Starting today, we’ll spend the next three weeks reading 1 & 2 Kings and Chronicles. That doesn’t look like all that much, but maybe it is because I tried to abbreviate a bit. To make it more intimidating I’d say: 1 Kings, 2 Kings, 1 Chronicles, and 2 Chronicles. Perhaps you still don’t see the big deal. Some weeks have had four books read in one week. That is true. But these books aren’t the minor prophets.
The way I’ve ordered the weeks for Year in the Bible is to have us average about 23 chapters a week. Some weeks push us more and then periodically we have a lighter week when we read fewer chapters. This week (week 7 of quarter 3) has us reading 47. You’ve been warned.
So why in the world would I do this? Well, sometimes I think it was a good idea. Other times I’m just not sure. But it’s too late now to change it! My thinking was that these history books can include a large number of lists and genealogies and more lists. We could stretch Kings and Chronicles out over 2 months and pace ourselves, but I think that if we did so it would bring us into a lull. Instead we’re packing it in. Bear in mind that these books are more of a narrative style of writing so it is a more straightforward read. It is not as slow going as Job or Jeremiah have been. And be positive about it–there are great stories in here. We heard one this morning in our sermon and there are plenty more where that came from.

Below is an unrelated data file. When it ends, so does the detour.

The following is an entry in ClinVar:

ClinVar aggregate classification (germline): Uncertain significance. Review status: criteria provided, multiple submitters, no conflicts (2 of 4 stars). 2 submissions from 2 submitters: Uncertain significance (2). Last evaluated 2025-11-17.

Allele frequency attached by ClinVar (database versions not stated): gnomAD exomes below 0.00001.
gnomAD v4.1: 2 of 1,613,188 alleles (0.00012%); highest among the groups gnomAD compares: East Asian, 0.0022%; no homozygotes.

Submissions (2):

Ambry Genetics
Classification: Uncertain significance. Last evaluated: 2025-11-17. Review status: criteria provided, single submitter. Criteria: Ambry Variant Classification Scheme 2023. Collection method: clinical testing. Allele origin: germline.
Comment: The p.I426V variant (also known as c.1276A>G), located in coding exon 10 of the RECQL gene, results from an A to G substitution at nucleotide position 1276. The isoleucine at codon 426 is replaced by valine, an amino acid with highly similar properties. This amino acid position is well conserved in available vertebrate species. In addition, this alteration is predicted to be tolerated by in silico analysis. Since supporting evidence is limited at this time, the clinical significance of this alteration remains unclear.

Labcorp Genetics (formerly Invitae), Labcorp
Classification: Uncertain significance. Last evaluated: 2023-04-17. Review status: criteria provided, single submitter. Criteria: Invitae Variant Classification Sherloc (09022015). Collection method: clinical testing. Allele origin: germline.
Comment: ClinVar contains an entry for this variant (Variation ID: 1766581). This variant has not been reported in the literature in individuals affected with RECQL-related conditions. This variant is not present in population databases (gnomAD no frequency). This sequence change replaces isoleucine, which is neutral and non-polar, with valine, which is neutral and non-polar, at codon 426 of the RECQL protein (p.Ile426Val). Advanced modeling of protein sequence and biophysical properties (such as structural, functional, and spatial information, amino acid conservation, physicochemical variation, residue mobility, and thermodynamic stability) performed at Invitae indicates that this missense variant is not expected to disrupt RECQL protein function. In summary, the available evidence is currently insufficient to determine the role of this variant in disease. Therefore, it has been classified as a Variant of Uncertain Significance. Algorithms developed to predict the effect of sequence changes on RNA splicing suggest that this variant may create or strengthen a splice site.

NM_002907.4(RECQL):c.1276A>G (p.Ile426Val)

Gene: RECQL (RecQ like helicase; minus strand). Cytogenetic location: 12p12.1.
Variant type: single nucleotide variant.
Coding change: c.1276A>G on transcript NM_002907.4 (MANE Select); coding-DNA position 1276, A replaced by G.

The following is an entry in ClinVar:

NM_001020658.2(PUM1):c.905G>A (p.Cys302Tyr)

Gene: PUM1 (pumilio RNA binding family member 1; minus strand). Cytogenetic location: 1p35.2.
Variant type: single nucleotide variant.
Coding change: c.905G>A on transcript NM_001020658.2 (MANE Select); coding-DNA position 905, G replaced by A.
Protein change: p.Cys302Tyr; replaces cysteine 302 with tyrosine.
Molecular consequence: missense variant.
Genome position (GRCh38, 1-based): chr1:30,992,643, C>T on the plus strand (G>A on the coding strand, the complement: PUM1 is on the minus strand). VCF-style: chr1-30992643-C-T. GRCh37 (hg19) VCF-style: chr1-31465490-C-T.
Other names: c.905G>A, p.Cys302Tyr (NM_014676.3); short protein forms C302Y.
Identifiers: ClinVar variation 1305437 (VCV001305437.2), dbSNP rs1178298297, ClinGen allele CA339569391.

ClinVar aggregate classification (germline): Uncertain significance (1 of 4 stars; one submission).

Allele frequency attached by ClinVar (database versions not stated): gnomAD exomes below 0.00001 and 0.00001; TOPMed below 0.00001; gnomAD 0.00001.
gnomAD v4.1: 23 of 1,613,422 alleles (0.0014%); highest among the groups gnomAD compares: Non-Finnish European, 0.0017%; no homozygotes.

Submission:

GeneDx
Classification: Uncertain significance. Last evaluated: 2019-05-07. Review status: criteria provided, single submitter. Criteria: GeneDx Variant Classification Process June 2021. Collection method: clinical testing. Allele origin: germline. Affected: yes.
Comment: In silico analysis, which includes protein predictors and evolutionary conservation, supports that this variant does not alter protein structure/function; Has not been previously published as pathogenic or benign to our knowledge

The three weeks of the blitz are laid out like this:
1 & 2 Kings – 47 chapters
1 Chronicles and 2 Chronicles 1-18 – 47 chapters
2 Chronicles 19-36 – 18 chapters
My advice is to do your best to read it as assigned, and if you need that third week to catch up a few chapters, do so. I’ve already invited you to start early, but you can also carry it on into a fourth week if you’d rather. The week immediately following the history blitz is 1 John with all of its five chapters. That’s all. My intent is for that to be a breather for us so we can slow ourselves and read a great little letter. But again, if you need to use that light week to continue to read Chronicles, please do so.